Egypt’s foreign debts have reached 80.8 billion U.S. dollars by the end of September 2017, said the Central Bank of Egypt (CBE) in a statement on Wednesday.
“The foreign debts rose by 1.8 billion dollars in September 2017 compared to June 2017, marking a 2.3-percent increase,” said the statement.
“This percentage is still within the safe limits according to international standards,” the CBE statement added.
The country’s foreign debts rose by about 42 percent to 79 billion dollars during the 2016-17 fiscal year ending in June 2017, compared with 55.8 billion dollars a year earlier.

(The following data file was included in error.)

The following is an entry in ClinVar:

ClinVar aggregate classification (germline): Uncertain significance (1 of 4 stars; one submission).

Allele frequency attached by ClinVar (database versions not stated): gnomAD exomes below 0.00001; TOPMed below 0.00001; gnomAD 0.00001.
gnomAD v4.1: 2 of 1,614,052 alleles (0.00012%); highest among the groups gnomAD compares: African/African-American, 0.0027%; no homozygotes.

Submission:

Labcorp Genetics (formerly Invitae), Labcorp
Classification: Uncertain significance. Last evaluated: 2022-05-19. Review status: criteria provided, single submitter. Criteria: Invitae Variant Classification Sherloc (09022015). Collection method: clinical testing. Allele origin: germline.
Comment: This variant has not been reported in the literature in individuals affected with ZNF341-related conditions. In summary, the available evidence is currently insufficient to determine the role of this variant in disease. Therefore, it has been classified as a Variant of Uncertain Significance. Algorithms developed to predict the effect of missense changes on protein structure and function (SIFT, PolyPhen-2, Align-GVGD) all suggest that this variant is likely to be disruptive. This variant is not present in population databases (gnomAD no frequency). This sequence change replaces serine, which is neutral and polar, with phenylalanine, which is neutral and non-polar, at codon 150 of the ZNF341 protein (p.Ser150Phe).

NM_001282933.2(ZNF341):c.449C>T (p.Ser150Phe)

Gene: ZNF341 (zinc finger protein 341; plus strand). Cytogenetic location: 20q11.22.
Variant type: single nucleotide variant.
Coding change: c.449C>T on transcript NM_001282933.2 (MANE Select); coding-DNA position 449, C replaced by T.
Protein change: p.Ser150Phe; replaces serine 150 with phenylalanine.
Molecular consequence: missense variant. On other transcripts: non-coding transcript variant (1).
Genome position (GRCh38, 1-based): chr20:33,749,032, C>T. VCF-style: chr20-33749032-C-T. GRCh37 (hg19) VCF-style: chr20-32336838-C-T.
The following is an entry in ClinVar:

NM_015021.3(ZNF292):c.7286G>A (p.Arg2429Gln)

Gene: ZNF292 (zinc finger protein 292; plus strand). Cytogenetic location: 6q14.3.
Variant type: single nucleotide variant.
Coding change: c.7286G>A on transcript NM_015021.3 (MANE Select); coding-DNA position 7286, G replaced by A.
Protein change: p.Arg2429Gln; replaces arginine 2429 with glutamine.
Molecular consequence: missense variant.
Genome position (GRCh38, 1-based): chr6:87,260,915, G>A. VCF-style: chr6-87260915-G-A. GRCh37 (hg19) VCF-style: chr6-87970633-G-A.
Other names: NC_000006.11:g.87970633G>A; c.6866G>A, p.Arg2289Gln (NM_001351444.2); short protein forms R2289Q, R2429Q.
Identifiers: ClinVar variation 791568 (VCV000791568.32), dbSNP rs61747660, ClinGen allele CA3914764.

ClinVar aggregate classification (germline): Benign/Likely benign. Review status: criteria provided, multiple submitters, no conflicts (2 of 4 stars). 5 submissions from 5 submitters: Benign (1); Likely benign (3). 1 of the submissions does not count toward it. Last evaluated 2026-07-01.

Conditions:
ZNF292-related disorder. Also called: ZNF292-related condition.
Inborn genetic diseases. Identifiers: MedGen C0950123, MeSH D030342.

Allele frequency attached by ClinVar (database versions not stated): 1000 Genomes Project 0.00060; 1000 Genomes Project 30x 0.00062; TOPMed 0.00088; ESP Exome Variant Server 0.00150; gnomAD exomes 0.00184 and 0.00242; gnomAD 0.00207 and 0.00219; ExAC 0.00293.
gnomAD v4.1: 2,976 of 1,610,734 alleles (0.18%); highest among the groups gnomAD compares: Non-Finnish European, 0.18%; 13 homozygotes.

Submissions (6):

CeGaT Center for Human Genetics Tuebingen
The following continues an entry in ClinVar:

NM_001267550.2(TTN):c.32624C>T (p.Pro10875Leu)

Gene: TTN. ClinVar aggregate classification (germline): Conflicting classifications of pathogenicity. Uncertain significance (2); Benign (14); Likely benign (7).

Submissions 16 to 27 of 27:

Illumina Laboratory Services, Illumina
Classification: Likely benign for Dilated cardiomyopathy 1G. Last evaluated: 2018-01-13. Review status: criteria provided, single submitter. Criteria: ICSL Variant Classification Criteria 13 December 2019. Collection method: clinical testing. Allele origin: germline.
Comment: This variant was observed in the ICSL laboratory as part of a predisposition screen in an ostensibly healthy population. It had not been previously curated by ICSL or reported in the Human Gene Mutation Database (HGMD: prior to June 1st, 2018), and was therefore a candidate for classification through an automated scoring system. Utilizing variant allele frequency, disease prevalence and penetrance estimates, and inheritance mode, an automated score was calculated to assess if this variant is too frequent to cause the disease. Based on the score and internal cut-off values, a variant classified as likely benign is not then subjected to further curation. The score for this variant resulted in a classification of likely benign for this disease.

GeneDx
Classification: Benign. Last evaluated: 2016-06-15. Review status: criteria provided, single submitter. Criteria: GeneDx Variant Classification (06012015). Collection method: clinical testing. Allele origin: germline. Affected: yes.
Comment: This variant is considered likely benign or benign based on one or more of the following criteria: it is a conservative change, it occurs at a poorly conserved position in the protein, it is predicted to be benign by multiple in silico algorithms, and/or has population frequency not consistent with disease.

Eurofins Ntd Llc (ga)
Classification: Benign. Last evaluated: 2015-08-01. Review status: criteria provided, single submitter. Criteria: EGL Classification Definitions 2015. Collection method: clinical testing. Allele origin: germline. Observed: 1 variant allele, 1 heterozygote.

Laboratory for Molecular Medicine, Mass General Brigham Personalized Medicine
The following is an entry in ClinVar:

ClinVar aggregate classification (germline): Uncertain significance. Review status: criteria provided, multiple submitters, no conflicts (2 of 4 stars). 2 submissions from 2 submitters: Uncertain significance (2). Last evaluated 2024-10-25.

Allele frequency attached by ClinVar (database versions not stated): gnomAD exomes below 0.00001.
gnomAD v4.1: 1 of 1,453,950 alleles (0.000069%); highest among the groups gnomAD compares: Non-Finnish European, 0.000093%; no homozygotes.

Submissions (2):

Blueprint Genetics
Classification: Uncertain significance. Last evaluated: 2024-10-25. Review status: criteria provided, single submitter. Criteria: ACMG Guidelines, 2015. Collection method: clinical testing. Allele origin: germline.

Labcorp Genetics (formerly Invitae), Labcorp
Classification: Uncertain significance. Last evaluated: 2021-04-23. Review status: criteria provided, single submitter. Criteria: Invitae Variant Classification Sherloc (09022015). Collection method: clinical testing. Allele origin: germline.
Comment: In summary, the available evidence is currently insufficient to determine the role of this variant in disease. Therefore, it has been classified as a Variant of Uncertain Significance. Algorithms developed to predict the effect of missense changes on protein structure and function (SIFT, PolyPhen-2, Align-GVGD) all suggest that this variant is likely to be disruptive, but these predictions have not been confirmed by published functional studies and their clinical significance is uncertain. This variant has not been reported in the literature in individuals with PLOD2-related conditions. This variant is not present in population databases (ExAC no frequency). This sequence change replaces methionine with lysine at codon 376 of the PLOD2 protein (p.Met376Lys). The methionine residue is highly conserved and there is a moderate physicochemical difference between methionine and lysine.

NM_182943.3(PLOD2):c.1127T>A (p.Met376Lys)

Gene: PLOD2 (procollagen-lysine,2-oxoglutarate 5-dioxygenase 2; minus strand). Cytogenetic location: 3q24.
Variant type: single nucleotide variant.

On Sunday, the CBE said that Egypt’s foreign currency reserves exceeded 38.2 billion U.S. dollars by the end of January, the highest since the uprising that ousted former President Hosni Mubarak in January 2015, when it stood at 36 billion dollars.
Egypt has been facing economic recession over the past few years due to political turmoil and relevant security issues, which led to declining tourism and foreign investments amid growing budget deficit, inflation rate and foreign and domestic debts.
To face economic challenges, Egypt started in late 2016 a reform program encouraged by a 12-billion-dollar loan from the International Monetary Fund, half of which has already been delivered to the most populous Arab and North African country.